Singin’ (in the Car)

car song

Almost fifty years ago, my wife Muri and I moved to a new house in a new neighborhood in Yorba Linda, California. We quickly became good friends with our next door neighbors, Rex and Bettie, and almost as quickly, Rex and I discovered we both liked to play the guitar and sing. One weekend when we were camping together, singing by the campfire, Rex started to sing the Kingston Trio’s Remember the Alamo.

When he reached the chorus, I surprised him by singing the harmony. Getting together to learn each other’s favorite songs and work out harmonies became a regular thing. One Saturday morning, on Rex’s suggestion, we drove to a local music store to look at guitars … and, much to the surprise of our wives … came home with matching Martin D28s. They were beautiful instruments, and speaking for myself, far beyond my guitar skills, but we sure had fun with them. It was a splendid time to be acoustic guitar aficionados with artists like Crosby, Stills and Nash, Carly Simon, Glen Campbell, and Jim Croce dominating the airwaves. And, of course, we had the remnants of the folk era … the likes of Peter Paul and Mary and the Kingston Trio … to choose from too. I remember our favorite duet being a lesser known song by Graham Nash, Simple Man. Great lyrics and a lovely harmony in the chorus.

Rex and I haven’t sung together in a very long time. For one, Rex lost his voice due to illness. And we’ve both moved on to new neighborhoods and see each other once or twice a year for dinner. My Martin guitar sits on its stand in the corner of my office, crying, Please sell me to someone who will play me. I’m beggin’ you. I tell it, Too many fond memories, and Maybe someday, I’ll play again. Martin doesn’t believe me. I don’t blame him. But not playing doesn’t mean not singing. These days, I’m mostly Singin’ (in the Car). Usually, I break into song when I’m listening the The Seventies Station or The Bridge on Sirius XM and an old favorite comes on. The volume goes up to 40 (out of 40) and I let it rip. My voice isn’t any better than when I used to sing with Rex, so I tend to go for the songs with harmony parts. Like CSN’s Suite Judy Blue Eyes. Or America’s Ventura Highway. Do I get looks, a 74 year old bald man, singing his ass off with the music rattling the windows? Probably. Do I care? Not a bit.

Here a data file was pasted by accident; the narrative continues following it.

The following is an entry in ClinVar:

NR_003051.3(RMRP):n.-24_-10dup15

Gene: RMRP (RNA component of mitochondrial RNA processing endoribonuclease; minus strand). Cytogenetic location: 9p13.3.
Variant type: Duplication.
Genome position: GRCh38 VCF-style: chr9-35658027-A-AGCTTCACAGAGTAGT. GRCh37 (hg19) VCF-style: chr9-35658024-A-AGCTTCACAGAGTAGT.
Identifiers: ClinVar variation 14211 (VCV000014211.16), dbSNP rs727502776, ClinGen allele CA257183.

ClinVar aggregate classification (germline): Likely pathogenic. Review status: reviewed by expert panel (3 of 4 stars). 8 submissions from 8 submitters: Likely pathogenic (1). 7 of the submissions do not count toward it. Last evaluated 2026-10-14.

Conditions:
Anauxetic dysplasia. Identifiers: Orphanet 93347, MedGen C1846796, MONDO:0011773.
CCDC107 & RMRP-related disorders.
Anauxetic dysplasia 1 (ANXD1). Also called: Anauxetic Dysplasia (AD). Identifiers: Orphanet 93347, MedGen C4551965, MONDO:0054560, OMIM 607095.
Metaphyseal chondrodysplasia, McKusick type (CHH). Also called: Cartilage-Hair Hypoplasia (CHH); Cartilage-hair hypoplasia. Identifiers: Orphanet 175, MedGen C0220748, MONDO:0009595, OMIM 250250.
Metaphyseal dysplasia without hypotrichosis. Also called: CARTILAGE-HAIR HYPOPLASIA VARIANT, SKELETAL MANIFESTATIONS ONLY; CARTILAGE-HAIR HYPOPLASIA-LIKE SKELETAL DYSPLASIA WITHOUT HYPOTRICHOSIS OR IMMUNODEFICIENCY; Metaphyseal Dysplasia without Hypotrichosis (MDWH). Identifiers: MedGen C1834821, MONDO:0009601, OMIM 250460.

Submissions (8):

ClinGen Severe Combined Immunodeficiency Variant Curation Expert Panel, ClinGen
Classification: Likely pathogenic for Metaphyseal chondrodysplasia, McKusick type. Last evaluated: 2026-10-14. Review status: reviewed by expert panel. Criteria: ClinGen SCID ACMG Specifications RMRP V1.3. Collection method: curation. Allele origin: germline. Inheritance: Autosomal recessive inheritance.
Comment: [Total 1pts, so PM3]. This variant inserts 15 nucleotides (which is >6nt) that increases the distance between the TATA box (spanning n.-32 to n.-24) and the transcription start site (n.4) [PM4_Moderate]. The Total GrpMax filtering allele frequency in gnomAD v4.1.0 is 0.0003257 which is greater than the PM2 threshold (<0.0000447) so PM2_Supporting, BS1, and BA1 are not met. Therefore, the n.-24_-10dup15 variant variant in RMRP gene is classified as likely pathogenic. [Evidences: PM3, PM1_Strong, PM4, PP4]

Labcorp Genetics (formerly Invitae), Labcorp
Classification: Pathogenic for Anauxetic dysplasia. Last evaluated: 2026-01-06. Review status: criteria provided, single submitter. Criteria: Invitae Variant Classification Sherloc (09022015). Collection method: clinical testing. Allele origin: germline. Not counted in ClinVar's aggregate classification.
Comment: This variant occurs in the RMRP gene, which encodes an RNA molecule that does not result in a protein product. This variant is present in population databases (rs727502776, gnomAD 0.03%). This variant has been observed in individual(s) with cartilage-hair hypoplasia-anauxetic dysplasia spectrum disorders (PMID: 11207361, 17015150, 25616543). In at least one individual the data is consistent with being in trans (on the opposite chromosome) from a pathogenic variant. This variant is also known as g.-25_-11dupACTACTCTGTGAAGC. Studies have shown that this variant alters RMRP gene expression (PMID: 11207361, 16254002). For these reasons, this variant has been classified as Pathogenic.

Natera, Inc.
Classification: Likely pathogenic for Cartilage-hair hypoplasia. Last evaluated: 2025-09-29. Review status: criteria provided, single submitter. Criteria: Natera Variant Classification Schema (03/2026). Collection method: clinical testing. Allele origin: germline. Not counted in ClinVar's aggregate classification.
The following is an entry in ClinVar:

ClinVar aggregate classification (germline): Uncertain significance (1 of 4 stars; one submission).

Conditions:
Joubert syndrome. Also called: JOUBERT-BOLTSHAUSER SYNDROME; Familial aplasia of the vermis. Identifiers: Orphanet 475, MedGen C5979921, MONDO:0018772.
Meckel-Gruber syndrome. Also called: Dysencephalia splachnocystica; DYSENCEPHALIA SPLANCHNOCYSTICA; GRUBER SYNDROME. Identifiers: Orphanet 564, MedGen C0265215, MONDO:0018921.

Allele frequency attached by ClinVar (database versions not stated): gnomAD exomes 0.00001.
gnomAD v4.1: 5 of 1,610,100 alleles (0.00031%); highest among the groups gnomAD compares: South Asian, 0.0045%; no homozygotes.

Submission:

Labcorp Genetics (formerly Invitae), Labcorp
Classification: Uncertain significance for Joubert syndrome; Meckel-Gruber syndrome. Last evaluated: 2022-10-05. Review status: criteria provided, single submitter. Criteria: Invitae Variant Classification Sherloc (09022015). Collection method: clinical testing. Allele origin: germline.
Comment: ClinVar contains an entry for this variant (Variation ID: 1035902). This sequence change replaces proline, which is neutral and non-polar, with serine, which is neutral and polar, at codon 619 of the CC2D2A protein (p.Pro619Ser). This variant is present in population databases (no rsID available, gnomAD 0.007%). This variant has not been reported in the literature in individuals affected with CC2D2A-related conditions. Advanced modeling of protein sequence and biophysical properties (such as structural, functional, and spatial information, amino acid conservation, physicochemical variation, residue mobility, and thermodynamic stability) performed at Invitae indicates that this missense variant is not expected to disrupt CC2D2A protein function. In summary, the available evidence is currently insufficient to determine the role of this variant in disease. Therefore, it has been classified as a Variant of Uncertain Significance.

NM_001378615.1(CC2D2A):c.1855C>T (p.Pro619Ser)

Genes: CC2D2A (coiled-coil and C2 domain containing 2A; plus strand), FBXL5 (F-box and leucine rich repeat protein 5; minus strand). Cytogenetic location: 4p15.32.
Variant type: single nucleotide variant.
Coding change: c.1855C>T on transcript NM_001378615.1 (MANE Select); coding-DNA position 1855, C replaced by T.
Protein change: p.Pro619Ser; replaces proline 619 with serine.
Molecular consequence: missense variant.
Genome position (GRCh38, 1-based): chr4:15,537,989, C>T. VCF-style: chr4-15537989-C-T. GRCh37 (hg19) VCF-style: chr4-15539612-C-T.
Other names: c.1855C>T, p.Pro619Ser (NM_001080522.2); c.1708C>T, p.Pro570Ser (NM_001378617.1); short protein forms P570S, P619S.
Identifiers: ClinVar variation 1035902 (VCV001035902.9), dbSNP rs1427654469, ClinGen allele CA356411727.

According to Time Magazine, What researchers are beginning to discover is that singing is like an infusion of the perfect tranquilizer, the kind that both soothes your nerves and elevates your spirits. The elation may come from endorphins, a hormone released by singing, which is associated with feelings of pleasure. Or it might be from oxytocin, another hormone released during singing, which has been found to alleviate anxiety and stress. Oxytocin also enhances feelings of trust and bonding, which may explain why still more studies have found that singing lessens feelings of depression and loneliness. There is also evidence that singing lowers blood pressure, improves respiratory function, boosts immunity, and improves memory. So the next time you pull up next to an old guy singing his heart out in an aging Acura to the tune of Sweet Caroline, instead of muttering, Look at that crazy old coot, join in like the woman in the Hyundai commercial. You’ll feel better, I promise.

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2 Comments on “Singin’ (in the Car)”

  1. Meg Says:

    Love that song and commercial!

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